Guide To Joining A Local Youth Arts Project This Autumn

What questions should you be asking before joining a local youth arts project? A new guide published by the National Youth Council of Ireland today aims to help young people and their parents choose the after school activities that are right for them.

With such a variety of exciting after school activities available locally, it’s important that young people feel confident to ask questions about projects they are thinking of joining. That was the message from Anne O’Gorman of the National Youth Council of Ireland (NYCI), speaking in advance of the publication today (17.08.17) of the organisation’s new guide Questions to ask about joining a youth arts project – helping you find the perfect fit!

 

Guide To Joining A Local Youth Arts Project This Autumn

No fee youth artists. Photos by Marc O’Sullivan

The NYCI, which represents youth organisations working with over 380,000 young people nationwide, is launching this publication in advance of the busy ‘back to school’ time, to help parents and young people that may be considering after school activities.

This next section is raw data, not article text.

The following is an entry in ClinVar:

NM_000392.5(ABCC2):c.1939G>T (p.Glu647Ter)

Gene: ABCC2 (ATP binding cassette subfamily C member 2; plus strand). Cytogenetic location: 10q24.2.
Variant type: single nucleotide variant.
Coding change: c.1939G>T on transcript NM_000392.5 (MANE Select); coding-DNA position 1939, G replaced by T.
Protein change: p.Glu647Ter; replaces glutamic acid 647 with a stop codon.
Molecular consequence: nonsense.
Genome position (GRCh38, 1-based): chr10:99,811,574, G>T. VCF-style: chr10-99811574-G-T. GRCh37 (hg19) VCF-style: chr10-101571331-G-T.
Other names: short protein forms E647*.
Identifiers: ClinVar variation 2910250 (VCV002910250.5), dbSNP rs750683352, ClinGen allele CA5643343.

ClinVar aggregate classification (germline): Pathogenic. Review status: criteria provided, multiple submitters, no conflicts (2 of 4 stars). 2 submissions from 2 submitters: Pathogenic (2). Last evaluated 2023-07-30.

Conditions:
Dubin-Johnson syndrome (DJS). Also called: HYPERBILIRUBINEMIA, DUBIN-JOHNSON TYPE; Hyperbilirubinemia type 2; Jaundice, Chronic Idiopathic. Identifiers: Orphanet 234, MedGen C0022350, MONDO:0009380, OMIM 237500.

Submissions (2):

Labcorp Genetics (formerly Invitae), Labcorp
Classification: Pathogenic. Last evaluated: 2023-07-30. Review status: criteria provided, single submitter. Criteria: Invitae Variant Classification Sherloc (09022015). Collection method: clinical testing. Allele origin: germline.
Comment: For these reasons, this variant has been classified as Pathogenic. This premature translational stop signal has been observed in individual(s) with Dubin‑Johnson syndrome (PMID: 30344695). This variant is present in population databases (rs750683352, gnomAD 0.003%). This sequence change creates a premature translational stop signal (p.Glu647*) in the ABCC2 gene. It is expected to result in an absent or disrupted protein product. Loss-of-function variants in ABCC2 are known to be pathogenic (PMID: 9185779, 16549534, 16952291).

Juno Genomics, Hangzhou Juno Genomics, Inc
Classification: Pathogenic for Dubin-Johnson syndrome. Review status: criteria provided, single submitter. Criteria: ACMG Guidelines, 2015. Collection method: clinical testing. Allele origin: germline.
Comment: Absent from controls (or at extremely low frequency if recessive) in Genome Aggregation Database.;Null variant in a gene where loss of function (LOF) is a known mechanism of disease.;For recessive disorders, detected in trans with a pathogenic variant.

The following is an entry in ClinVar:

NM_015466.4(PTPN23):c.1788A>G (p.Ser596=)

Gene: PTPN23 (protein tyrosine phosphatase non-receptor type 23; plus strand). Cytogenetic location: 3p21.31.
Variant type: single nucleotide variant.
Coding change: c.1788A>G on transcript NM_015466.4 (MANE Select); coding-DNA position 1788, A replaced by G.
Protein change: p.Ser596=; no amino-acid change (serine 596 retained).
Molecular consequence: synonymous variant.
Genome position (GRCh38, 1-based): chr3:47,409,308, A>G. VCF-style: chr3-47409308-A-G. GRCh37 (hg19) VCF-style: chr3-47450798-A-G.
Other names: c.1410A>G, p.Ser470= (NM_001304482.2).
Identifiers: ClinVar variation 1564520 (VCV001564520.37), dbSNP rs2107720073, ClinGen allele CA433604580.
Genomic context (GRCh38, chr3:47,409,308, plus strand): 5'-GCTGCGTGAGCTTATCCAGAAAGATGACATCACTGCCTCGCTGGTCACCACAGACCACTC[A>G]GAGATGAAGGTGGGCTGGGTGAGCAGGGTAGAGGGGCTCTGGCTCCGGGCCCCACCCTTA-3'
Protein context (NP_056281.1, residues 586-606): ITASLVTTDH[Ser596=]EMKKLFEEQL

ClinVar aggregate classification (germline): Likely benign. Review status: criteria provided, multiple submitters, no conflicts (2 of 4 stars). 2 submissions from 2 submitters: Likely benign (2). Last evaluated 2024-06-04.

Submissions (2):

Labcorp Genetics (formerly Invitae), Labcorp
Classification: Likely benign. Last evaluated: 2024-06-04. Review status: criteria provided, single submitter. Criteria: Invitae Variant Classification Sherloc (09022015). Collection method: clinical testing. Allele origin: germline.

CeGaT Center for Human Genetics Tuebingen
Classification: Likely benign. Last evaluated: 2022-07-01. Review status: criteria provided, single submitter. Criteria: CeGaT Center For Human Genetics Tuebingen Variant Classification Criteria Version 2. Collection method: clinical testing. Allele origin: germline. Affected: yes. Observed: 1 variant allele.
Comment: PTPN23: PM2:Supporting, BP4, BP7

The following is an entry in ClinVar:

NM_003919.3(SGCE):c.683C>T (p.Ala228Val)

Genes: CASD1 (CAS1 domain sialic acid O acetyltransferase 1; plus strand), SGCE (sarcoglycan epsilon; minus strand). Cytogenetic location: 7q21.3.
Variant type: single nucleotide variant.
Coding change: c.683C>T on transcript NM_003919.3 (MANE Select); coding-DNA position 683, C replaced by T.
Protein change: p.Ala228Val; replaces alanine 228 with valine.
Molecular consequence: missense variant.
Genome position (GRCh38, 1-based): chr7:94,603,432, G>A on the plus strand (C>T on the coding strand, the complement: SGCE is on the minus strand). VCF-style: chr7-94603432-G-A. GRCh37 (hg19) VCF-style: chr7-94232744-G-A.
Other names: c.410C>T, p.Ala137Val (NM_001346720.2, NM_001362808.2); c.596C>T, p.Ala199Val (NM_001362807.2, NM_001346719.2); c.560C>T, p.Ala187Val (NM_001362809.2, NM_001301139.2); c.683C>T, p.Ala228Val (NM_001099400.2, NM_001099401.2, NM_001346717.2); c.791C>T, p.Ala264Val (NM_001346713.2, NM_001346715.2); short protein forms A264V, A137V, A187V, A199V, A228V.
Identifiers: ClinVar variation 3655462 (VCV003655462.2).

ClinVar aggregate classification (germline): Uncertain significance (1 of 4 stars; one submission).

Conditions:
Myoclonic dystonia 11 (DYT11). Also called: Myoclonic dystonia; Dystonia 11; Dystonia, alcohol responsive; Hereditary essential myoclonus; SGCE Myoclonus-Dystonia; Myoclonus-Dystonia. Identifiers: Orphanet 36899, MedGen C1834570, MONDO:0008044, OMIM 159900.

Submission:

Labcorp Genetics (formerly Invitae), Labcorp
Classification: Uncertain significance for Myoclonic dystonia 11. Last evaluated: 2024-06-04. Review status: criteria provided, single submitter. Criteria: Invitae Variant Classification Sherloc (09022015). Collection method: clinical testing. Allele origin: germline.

Anne O’Gorman, who manages the NYCI Youth Arts Programme said: “We are delighted to be launching this guide to Questions to ask about joining a youth arts projecttoday. This handy step-by-step guide will help young people, youth workers and parents choose the after school activities and projects that are right for them.

 

Guide To Joining A Local Youth Arts Project This Autumn

No fee youth artists. Photos by Marc O’Sullivan

“It does this by providing you with suggested questions you can ask about what exactly will be involved — What will we be doing every week? Is there a fee to join? How have you recruited who will be working with me? How do I get to have a voice in the decision making? etc —  and what potential answers might sound like,” continued Ms O’Gorman.

 

“Every youth arts project is different. With so many exciting after school activities available and such variety in the approach and content of these activities, it’s important that young people feel confident to ask questions about projects they are thinking of joining. With questions covering issues around child protection, decision making, what happens during the sessions, how much work they are expected to do and much more, this guide will help young people, their parents and youth workers, to find the best fit for them,” concluded Ms O’Gorman.

 

The full guide is available for free download here: http://www.youth.ie/QuestionsToAsk

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